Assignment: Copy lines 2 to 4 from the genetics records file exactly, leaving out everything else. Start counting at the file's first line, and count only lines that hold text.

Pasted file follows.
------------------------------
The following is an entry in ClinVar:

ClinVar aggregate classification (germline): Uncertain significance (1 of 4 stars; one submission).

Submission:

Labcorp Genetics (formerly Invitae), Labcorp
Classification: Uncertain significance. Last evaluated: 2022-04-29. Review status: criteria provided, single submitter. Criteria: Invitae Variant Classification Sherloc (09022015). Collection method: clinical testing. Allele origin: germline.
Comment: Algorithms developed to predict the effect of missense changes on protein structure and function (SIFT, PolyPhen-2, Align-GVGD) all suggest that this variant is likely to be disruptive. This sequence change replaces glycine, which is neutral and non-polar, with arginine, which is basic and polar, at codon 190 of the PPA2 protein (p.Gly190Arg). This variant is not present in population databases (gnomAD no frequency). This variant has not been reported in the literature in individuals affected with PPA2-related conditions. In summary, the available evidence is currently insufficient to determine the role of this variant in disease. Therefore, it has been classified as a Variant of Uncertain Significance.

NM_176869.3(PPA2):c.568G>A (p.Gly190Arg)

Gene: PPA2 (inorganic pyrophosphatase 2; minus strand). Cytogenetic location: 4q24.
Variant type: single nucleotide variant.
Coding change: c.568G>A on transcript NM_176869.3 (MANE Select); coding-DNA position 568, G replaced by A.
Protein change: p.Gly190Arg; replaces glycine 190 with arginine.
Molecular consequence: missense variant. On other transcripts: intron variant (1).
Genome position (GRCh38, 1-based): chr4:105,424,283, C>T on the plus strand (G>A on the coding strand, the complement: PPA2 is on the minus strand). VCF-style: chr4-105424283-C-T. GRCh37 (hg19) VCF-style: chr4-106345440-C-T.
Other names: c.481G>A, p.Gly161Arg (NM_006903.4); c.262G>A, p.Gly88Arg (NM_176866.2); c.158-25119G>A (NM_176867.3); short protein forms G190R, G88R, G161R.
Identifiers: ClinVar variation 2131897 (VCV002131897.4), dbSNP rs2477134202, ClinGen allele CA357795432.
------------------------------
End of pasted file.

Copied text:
ClinVar aggregate classification (germline): Uncertain significance (1 of 4 stars; one submission).

Submission:

Labcorp Genetics (formerly Invitae), Labcorp